W2364 TO MARY J. BAKER [MCQUESTEN] from her fiance, Isaac Baldwin McQuesten
Mar 28 1873
To: Mary Baker, Toronto, Ontario
From: Hamilton, Ontario
My own sweetest,
Thank goodness, one great bother of my life for the past few weeks is over. I've got a house at last. So your Muslins, Irish Poplan & Tempen, etc. may have a chance of airing themselves I trust before the dog days come. I met Leggo, our late master, on the street today. The house that he had been in he said he intended to keep as he could not find another large enough. But, he said, Mrs. Leslie, (mama to the fair Annie) is going to leave hers on James Street in a few days & is now packing up.1 So I saw the landlord at once. Informed him of the fact--he was not aware of it--I insisted on his going at once to the house with me. Went over at once and agreed to take it. Now, my dear, it is not as large a house as I would like. In some ways it is not what I would choose. But the back room of the two down stairs is a splendid broad dining room the whole breadth of the house, with a dumb-waiter in it, and the front bed room up stairs is also the whole breadth. These two features I particularly like. It is moreover one of these old houses with thick stone walls that will keep it cool in summer and very warm in winter. And, I think that, using a little taste in filling it up.
I couldn't get the confounded landlord to spend a cent on improvements--we can find it not unpleasant for a couple of years. I am afraid, my dear, that neither can you have a sewing room to yourself, nor I a library. However, I'm willing to give up any luxury, even a smoking room & pipe, for the sake of having my loved one. And if we do have to start with a house a little smaller than we would like, probably a good many have commenced with a still smaller one, and when we have a larger there will be all the more enjoyment in it. I think it is full as broad as yours, and considerably deeper. I hope, my darling, you will be pleased with it, for I cannot now help myself, and I acted as I thought for the best, fearing that by waiting longer, I might not fare so well. It is a relief to feel that that part is over. Now to make myself happy as usual I must find something else to fret about. I forgot to state that it is the top one of the row that Mrs. Milroy, Walter McDonald, Calder Melrose, are in. It is high up and airy.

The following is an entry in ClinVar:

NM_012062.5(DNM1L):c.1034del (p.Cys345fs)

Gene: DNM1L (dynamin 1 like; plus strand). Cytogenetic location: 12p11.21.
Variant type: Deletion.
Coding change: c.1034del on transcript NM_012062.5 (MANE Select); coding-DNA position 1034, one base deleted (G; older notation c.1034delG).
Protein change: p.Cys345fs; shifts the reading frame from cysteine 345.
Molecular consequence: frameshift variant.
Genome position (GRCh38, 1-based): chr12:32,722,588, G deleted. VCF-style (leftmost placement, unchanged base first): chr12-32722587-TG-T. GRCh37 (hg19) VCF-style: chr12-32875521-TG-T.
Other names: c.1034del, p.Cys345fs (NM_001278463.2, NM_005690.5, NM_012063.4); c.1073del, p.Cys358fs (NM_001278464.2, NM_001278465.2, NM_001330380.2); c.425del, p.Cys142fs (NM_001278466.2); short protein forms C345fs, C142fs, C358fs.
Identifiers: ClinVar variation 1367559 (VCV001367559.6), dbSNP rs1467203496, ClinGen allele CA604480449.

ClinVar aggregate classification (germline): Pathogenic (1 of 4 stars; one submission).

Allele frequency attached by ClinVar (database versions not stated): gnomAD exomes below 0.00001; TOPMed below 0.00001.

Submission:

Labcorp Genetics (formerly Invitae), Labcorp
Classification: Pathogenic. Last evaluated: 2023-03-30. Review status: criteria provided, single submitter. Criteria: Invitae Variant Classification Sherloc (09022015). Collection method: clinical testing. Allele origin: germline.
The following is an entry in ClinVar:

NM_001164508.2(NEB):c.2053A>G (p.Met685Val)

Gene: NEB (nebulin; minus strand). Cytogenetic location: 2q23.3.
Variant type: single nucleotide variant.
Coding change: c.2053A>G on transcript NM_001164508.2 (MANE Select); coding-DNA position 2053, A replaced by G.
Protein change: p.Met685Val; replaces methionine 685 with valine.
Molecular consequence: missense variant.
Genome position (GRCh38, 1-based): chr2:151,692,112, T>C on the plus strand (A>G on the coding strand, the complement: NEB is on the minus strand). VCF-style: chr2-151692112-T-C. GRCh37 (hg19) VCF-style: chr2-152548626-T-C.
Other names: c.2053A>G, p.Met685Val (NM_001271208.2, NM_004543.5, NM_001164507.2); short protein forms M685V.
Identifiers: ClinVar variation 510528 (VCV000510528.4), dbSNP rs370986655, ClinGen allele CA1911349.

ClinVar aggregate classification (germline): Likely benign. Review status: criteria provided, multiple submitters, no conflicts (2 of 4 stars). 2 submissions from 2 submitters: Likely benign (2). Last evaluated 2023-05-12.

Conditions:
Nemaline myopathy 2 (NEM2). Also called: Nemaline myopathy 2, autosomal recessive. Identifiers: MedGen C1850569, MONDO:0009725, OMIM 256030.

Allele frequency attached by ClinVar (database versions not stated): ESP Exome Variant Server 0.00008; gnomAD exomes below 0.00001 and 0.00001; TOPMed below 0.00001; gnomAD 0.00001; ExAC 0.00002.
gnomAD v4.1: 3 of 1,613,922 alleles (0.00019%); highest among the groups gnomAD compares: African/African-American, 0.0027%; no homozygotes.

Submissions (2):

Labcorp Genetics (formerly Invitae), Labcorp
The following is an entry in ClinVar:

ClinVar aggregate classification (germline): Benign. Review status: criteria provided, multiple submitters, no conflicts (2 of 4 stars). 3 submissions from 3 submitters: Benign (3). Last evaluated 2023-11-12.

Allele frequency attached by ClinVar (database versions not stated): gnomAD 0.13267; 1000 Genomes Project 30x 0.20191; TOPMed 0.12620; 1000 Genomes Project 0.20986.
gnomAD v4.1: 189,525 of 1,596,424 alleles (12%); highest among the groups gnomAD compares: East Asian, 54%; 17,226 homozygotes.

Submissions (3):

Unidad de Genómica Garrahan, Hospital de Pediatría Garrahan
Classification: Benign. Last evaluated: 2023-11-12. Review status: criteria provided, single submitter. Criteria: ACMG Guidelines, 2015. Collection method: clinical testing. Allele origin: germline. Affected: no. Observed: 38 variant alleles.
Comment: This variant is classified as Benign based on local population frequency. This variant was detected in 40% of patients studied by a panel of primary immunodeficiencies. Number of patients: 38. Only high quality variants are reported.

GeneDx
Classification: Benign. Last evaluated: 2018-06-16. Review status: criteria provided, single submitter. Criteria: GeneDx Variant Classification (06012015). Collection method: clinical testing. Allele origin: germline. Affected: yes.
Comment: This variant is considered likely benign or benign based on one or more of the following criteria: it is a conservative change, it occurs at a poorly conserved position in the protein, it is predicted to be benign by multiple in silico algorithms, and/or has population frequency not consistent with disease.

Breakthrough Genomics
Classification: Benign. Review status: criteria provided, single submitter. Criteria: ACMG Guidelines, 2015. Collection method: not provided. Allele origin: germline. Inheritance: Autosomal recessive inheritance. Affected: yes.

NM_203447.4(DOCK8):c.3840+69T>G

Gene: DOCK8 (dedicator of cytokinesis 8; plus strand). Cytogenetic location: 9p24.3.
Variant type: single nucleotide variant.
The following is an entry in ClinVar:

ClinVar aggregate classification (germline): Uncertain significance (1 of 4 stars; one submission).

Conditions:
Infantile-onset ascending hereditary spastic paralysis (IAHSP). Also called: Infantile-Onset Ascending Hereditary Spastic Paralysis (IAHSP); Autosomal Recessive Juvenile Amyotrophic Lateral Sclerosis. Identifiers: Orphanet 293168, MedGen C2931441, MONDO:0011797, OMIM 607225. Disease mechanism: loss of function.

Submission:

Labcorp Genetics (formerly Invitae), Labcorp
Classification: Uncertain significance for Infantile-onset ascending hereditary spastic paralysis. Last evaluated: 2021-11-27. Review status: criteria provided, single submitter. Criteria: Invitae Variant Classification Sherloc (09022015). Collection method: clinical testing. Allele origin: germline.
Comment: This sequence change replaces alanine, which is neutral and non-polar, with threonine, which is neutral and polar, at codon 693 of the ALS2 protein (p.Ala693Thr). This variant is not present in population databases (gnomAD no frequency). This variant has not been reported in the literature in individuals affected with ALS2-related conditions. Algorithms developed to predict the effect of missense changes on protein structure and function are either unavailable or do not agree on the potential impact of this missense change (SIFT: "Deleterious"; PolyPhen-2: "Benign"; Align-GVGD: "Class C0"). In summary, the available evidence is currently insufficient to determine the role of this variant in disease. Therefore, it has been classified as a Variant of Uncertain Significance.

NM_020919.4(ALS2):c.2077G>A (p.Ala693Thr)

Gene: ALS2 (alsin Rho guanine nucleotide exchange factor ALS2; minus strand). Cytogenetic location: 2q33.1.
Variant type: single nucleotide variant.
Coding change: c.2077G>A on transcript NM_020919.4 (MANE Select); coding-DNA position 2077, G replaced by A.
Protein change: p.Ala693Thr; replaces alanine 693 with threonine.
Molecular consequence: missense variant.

So much for the practical part of the dreary pilgrimage here below. I hope you will get this letter tomorrow, dear one, but I could not write it earlier in the day, having lost a part of it on this aforesaid important mission. I had a note from Dr. O. [Ormiston]. He is not coming over next month--and I'm glad after the way those Central Church people have treated father, that he is putting off his visit on our account. He writes that he has a good many engagements for ecclesiastical meetings in June, and he would consider it a great favor if you could let him know before long at about what time "the event" is to come off. 2
Don't be horrified at the horizon blackening & the storm becoming more certain every hour. Cheer up, my dear, your mother & nearly every woman--all except that dreadful class--old maids--have had to come to their hash 3 [sic] some time. And you know I'm a great deal better then the best of these fellows that have brought them to their hash. Besides, my dear, you are getting old; and you would not have as many chances now as you once had.
Jones is to be hanged in May. So he will not interfere with us. Good-bye, Jewel, as ever yours (modestly).
I. B. McQuesten
[Isaac Baldwin McQuesten]
1 Isaac and Mary did NOT move into this house. Isaac found another, an attached house, No. 1 & 3 Bold Street. Mary's parents eventually moved into the other part.
2 Isaac and Mary were married on June 18, 1873.
Other courtship letters on this site at present are: W2259, W2336, W2337, W2339, W2343, W2344, W2351, W2361, W2364, W2368, W2377, W2380, W2392.
3 Isaac likely means "hash" in the sense of "a new mixture of old matter" (WNCD).